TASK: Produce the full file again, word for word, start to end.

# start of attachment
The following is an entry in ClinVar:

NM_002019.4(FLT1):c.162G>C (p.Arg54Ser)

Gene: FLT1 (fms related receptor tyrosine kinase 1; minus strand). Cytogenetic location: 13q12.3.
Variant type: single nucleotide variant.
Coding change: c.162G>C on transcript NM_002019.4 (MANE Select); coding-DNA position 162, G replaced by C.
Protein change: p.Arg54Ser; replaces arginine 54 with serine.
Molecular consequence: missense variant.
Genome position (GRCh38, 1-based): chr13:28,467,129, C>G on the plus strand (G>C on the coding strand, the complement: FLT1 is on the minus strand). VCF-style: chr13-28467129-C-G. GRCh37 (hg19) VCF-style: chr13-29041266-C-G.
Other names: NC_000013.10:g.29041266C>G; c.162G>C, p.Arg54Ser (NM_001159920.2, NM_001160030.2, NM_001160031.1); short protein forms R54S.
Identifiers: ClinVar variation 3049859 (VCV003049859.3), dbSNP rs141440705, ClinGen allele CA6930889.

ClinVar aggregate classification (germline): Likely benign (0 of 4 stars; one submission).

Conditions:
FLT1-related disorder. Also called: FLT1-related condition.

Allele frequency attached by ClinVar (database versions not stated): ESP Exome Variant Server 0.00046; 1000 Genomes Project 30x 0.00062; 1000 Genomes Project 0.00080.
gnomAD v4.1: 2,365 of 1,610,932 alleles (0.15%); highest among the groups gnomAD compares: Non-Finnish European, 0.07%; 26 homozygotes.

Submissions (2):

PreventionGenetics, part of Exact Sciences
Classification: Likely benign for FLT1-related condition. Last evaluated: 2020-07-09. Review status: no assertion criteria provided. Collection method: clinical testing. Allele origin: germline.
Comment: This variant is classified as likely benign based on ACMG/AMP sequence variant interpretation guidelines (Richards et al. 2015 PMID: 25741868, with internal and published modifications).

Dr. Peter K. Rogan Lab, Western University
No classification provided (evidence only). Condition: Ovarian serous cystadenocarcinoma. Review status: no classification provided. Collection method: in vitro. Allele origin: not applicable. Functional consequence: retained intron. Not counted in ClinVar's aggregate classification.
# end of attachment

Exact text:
The following is an entry in ClinVar:

NM_002019.4(FLT1):c.162G>C (p.Arg54Ser)

Gene: FLT1 (fms related receptor tyrosine kinase 1; minus strand). Cytogenetic location: 13q12.3.
Variant type: single nucleotide variant.
Coding change: c.162G>C on transcript NM_002019.4 (MANE Select); coding-DNA position 162, G replaced by C.
Protein change: p.Arg54Ser; replaces arginine 54 with serine.
Molecular consequence: missense variant.
Genome position (GRCh38, 1-based): chr13:28,467,129, C>G on the plus strand (G>C on the coding strand, the complement: FLT1 is on the minus strand). VCF-style: chr13-28467129-C-G. GRCh37 (hg19) VCF-style: chr13-29041266-C-G.
Other names: NC_000013.10:g.29041266C>G; c.162G>C, p.Arg54Ser (NM_001159920.2, NM_001160030.2, NM_001160031.1); short protein forms R54S.
Identifiers: ClinVar variation 3049859 (VCV003049859.3), dbSNP rs141440705, ClinGen allele CA6930889.

ClinVar aggregate classification (germline): Likely benign (0 of 4 stars; one submission).

Conditions:
FLT1-related disorder. Also called: FLT1-related condition.

Allele frequency attached by ClinVar (database versions not stated): ESP Exome Variant Server 0.00046; 1000 Genomes Project 30x 0.00062; 1000 Genomes Project 0.00080.
gnomAD v4.1: 2,365 of 1,610,932 alleles (0.15%); highest among the groups gnomAD compares: Non-Finnish European, 0.07%; 26 homozygotes.

Submissions (2):

PreventionGenetics, part of Exact Sciences
Classification: Likely benign for FLT1-related condition. Last evaluated: 2020-07-09. Review status: no assertion criteria provided. Collection method: clinical testing. Allele origin: germline.
Comment: This variant is classified as likely benign based on ACMG/AMP sequence variant interpretation guidelines (Richards et al. 2015 PMID: 25741868, with internal and published modifications).

Dr. Peter K. Rogan Lab, Western University
No classification provided (evidence only). Condition: Ovarian serous cystadenocarcinoma. Review status: no classification provided. Collection method: in vitro. Allele origin: not applicable. Functional consequence: retained intron. Not counted in ClinVar's aggregate classification.